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COMMENTARY, Dec 13 — The fierce infighting in PKR between president Datuk Seri Anwar Ibrahim and his deputy Datuk Seri Azmin Ali seems to have subsided.
The lull does not mean they will reconcile. There are demands for punishment.
Of their supporters, PKR vice-president Zuraida Kamaruddin has been the most vocal in backing Azmin.
Calls for her expulsion are getting louder from Anwar’s faction and she may be the “fall guy” so the two leaders can make up.
Anwar has a soft spot for Azmin. He tries to accommodate Azmin’s “weaknesses” towards him, but not Zuraida’s.
The Wanita PKR chief is not a leader that supporters of either faction favour much.
They will not have much sympathy for Zuraida if she becomes the “fall guy” so both leaders and factions can unite.
The two leaders seem to have reached some kind of ceasefire. Both have stopped openly attacking each other but their supporters are still privately hostile.
Those on Anwar’s side want Azmin and Zuraida’s blood. Those on Azmin’s side want Anwar to openly apologise and meet them personally to reconcile.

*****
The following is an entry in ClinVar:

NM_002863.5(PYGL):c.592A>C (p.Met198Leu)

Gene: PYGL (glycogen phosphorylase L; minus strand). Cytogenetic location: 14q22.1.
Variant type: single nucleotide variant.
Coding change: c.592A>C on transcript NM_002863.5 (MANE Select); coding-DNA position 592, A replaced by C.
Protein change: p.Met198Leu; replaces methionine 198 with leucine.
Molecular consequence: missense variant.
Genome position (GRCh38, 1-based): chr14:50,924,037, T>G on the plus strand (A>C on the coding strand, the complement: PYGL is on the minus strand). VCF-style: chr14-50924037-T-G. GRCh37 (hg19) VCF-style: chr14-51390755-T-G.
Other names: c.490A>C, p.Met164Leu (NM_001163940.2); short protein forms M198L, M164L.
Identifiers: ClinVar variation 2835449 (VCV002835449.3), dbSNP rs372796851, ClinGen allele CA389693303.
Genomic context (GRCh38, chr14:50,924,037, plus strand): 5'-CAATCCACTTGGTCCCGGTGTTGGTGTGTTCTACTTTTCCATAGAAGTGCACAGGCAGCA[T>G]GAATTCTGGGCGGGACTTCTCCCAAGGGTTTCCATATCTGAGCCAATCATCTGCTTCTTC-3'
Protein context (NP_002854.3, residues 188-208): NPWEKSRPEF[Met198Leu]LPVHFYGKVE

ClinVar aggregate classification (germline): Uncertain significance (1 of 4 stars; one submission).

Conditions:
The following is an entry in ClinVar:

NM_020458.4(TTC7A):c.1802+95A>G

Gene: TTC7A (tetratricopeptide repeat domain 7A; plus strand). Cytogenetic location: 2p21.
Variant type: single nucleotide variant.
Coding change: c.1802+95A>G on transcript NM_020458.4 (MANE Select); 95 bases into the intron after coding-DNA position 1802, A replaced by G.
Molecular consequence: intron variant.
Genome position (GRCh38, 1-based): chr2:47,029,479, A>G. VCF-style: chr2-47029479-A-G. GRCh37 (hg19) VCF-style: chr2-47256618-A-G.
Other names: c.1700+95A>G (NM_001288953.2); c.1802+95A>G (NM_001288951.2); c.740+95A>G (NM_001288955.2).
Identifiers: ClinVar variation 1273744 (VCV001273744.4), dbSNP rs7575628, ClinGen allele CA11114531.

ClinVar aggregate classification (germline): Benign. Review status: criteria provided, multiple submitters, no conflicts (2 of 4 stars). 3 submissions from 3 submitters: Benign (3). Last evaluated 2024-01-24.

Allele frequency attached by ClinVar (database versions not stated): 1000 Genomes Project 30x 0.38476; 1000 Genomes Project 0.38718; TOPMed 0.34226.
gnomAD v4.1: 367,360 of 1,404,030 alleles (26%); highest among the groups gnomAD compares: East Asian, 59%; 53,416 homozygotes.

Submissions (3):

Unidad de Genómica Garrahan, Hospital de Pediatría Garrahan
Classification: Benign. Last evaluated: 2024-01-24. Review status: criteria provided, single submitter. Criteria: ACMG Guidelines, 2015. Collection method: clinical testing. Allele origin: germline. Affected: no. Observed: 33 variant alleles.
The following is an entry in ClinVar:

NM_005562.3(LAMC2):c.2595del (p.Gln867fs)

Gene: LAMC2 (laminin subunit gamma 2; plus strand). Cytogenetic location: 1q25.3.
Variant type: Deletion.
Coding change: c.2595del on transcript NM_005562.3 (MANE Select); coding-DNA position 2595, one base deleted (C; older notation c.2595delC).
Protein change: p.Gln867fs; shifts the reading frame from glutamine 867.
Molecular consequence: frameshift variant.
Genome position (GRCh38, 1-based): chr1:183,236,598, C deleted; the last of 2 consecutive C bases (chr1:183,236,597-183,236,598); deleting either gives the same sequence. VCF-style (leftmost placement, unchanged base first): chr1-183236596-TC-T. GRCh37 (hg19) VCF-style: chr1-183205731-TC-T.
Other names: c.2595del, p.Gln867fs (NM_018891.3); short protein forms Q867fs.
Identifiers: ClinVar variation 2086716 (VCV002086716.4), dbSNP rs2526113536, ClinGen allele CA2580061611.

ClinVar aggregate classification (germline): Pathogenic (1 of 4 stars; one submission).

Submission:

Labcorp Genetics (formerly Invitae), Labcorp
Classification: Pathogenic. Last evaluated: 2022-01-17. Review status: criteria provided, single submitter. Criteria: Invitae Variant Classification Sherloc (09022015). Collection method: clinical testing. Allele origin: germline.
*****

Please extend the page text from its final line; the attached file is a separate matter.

Both sides seem adamant. The violence and fighting at the PKR national congress showed this.
Calls for Anwar to expel Azmin and Zuraida are growing. Both leaders are alleged to have attempted a “mutiny”.
But Anwar has a soft spot for Azmin. Azmin has been by his side since 1998.
Azmin stayed by his side with Datuk Seri Dr Wan Azizah Wan Ismail and Nurul Izzah Anwar to build up the Reformasi movement into a political party that is now part of the ruling Pakatan Harapan.
The animosity began when Azmin was appointed economic affairs minister by Prime Minister Tun Dr Mahathir Mohamad. This created talk that the prime minister favoured Azmin to succeed him over Anwar.
Such talk made Anwar’s supporters pressure Dr Mahathir into saying when he will hand power to Anwar.
The issue was fuelled by Azmin saying Dr Mahathir should serve his full term.
Supported by Zuraida, the most outspoken vice-president of the party, Azmin’s faction had verbal clashes with Anwar’s faction, worsening their rift.
Then came the purported Azmin video, which created a blame game between their supporters and widened the rift more.
The peak of the crisis was the “battle” in Melaka that saw Azmin gather his supporters in Kuala Lumpur while Anwar’s faction in Melaka criticised them.
Given the current scenario, it is impossible one person has to go to allow for Anwar and Azmin to make up peacefully.